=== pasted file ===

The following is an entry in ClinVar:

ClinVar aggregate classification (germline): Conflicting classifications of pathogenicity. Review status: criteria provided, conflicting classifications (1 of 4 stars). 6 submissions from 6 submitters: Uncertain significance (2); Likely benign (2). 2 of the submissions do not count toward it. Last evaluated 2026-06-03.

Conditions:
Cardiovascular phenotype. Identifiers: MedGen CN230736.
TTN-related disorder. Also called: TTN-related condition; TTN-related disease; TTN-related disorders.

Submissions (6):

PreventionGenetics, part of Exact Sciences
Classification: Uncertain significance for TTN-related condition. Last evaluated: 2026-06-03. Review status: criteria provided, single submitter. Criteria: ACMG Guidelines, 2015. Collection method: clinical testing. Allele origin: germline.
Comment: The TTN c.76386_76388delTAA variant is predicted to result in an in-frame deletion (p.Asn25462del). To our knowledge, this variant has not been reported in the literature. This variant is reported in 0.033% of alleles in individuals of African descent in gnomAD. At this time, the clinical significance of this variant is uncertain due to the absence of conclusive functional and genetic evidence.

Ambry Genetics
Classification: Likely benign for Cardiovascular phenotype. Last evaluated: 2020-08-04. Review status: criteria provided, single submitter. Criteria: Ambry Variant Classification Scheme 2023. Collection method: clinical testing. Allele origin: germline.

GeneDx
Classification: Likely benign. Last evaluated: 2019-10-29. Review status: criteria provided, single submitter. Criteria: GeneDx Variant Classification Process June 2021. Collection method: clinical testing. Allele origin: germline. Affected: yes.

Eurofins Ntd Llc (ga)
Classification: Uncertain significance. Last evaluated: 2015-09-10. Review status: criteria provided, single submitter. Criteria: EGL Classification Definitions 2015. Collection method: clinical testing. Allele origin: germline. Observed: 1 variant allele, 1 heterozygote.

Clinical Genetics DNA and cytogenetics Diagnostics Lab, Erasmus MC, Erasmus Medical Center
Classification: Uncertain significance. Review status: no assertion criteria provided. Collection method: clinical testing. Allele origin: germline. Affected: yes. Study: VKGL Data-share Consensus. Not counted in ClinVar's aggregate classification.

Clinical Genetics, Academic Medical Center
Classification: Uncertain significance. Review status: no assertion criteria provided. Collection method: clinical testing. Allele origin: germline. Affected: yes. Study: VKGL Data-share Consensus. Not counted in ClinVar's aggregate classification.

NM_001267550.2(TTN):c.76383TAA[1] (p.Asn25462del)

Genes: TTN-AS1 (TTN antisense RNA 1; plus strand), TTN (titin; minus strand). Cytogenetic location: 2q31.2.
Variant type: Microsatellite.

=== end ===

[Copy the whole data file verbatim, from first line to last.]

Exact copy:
The following is an entry in ClinVar:

ClinVar aggregate classification (germline): Conflicting classifications of pathogenicity. Review status: criteria provided, conflicting classifications (1 of 4 stars). 6 submissions from 6 submitters: Uncertain significance (2); Likely benign (2). 2 of the submissions do not count toward it. Last evaluated 2026-06-03.

Conditions:
Cardiovascular phenotype. Identifiers: MedGen CN230736.
TTN-related disorder. Also called: TTN-related condition; TTN-related disease; TTN-related disorders.

Submissions (6):

PreventionGenetics, part of Exact Sciences
Classification: Uncertain significance for TTN-related condition. Last evaluated: 2026-06-03. Review status: criteria provided, single submitter. Criteria: ACMG Guidelines, 2015. Collection method: clinical testing. Allele origin: germline.
Comment: The TTN c.76386_76388delTAA variant is predicted to result in an in-frame deletion (p.Asn25462del). To our knowledge, this variant has not been reported in the literature. This variant is reported in 0.033% of alleles in individuals of African descent in gnomAD. At this time, the clinical significance of this variant is uncertain due to the absence of conclusive functional and genetic evidence.

Ambry Genetics
Classification: Likely benign for Cardiovascular phenotype. Last evaluated: 2020-08-04. Review status: criteria provided, single submitter. Criteria: Ambry Variant Classification Scheme 2023. Collection method: clinical testing. Allele origin: germline.

GeneDx
Classification: Likely benign. Last evaluated: 2019-10-29. Review status: criteria provided, single submitter. Criteria: GeneDx Variant Classification Process June 2021. Collection method: clinical testing. Allele origin: germline. Affected: yes.

Eurofins Ntd Llc (ga)
Classification: Uncertain significance. Last evaluated: 2015-09-10. Review status: criteria provided, single submitter. Criteria: EGL Classification Definitions 2015. Collection method: clinical testing. Allele origin: germline. Observed: 1 variant allele, 1 heterozygote.

Clinical Genetics DNA and cytogenetics Diagnostics Lab, Erasmus MC, Erasmus Medical Center
Classification: Uncertain significance. Review status: no assertion criteria provided. Collection method: clinical testing. Allele origin: germline. Affected: yes. Study: VKGL Data-share Consensus. Not counted in ClinVar's aggregate classification.

Clinical Genetics, Academic Medical Center
Classification: Uncertain significance. Review status: no assertion criteria provided. Collection method: clinical testing. Allele origin: germline. Affected: yes. Study: VKGL Data-share Consensus. Not counted in ClinVar's aggregate classification.

NM_001267550.2(TTN):c.76383TAA[1] (p.Asn25462del)

Genes: TTN-AS1 (TTN antisense RNA 1; plus strand), TTN (titin; minus strand). Cytogenetic location: 2q31.2.
Variant type: Microsatellite.